Fortunately, the Giants have one of the best catching prospects in the game and a guy who has already spent some time in the big leagues. Joey Bart appeared in 33 games in 2020 and added two more this year, but he’s spent most of the 2021 campaign at Triple-A, where he’s mashed pitchers to the tune of a .311/.376/.532 slash line with 10 home runs. He has struck out 29 percent of the time and walked at just a 7.6 percent clip, but the team will trade that for his immense power and impressive defense behind the plate.
Bart is a 24-year-old catcher who has logged only 49 games this season. He would be more than ready to help absorb the catching workload in September and help give Posey some much-needed rest time before the playoffs.
Vidal Brujan, OF, Rays
Wander Franco was the splashy promotion this season by the Rays as the game’s No. 1 prospect reached the big leagues for the first time in his pro career. But second baseman/outfielder Vidal Brujan had been enjoying a strong campaign at Triple-A in his own right and earned a promotion earlier this year, though he has since been sent back down to Triple-A. With the Rays looking to hold onto their lead in the AL East, they will certainly be looking to strengthen themselves in any area down the stretch.
Brujan has been putting all his tools to use this season with Durham. He has racked up nine homers, swiped 21 bases and put together a promising .272/.358/.469 slash line. Another impressive aspect of his game has been his discerning eye at the plate as he’s walked 11.9 percent of the time and struck out just 14.6 percent. Though he rose through the ranks as a middle infielder, the presence of Brandon Lowe, Franco and Taylor Walls has caused the Rays to look into using his elite speed and above-average arm strength in the outfield.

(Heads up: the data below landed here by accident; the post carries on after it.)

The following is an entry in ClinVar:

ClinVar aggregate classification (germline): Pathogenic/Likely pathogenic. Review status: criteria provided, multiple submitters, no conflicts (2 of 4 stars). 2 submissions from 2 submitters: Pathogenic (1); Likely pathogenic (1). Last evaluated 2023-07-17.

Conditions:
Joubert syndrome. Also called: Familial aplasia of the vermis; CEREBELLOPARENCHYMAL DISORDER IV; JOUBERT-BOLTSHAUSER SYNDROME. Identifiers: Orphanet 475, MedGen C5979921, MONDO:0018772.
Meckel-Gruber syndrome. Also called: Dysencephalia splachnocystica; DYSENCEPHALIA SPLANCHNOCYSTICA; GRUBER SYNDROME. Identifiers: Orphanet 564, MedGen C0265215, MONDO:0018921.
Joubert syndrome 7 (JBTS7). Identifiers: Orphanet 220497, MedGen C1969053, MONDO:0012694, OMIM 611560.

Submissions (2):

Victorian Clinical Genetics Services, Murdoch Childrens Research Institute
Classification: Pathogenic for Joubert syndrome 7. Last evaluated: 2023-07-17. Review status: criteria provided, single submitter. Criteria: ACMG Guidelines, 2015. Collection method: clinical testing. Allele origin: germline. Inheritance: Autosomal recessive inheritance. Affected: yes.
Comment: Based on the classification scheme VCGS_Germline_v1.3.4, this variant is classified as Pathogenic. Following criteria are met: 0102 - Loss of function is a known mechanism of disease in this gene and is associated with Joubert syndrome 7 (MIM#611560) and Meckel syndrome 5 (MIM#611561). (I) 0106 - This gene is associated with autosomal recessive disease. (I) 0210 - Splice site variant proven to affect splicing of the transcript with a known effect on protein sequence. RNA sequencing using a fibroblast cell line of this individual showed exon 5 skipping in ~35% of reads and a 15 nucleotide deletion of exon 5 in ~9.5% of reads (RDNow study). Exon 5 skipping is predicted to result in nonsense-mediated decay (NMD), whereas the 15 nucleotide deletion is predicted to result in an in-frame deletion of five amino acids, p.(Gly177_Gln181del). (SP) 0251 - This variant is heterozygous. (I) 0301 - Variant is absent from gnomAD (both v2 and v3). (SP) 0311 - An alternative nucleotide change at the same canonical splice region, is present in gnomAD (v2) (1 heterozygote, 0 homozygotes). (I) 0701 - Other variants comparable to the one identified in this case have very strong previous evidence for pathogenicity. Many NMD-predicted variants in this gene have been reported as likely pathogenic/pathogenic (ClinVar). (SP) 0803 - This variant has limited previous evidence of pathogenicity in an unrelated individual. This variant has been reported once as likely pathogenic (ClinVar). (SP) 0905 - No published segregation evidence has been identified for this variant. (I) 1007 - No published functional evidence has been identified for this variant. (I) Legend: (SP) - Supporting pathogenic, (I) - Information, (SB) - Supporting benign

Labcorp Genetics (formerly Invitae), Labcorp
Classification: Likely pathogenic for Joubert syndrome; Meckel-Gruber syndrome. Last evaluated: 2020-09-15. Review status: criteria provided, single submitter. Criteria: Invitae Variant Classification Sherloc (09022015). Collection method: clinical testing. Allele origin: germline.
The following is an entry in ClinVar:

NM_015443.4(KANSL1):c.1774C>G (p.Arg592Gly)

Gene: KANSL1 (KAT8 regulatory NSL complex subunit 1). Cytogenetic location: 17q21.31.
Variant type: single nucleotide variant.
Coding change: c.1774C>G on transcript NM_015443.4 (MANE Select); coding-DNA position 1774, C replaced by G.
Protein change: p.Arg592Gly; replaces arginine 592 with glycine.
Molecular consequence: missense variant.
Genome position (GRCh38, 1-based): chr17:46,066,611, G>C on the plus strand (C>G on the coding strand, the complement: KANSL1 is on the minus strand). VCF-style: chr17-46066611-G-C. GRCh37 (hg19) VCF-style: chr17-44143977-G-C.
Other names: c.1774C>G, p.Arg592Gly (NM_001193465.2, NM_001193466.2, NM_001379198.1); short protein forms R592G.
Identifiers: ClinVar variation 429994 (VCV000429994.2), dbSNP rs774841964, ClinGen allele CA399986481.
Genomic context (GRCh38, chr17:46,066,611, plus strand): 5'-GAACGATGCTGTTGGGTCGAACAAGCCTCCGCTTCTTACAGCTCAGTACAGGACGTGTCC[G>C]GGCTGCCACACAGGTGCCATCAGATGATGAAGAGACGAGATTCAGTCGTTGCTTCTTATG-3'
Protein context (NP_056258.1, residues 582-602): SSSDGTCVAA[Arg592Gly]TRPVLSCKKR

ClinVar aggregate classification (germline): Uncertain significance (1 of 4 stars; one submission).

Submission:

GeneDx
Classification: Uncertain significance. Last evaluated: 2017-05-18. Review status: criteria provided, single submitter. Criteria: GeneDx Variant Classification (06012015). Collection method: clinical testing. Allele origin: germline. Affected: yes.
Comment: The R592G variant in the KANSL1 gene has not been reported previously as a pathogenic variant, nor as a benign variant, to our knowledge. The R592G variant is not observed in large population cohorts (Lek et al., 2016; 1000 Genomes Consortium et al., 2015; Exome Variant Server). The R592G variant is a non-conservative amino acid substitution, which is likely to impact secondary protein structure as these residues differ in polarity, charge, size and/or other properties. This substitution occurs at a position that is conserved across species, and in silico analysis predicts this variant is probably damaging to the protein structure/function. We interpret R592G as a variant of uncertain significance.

Brujan wouldn’t immediately have a wide-open path to playing time as the outfield is filled by Randy Arozarena, Austin Meadows and Kevin Kiermaier with depth like Manuel Margot and Jordan Luplow, but with his speed — he stole 48 bases in 2019 and 43 in 2018 — he could be used as a weapon off the bench late in close games.
Luis Campusano, C, Padres
Austin Nola has established himself as one of the better bats behind the dish in the big leagues, but this season, he’s been battered with injuries. He fractured a finger in his catching hand in spring training and later in the year sprained his knee. The 31-year-old backstop hasn’t logged many innings at catcher this year because of the injuries, but to limit the risk of another injury, he might find his time behind the plate a bit sporadic in September to make sure he’s ready for the postseason.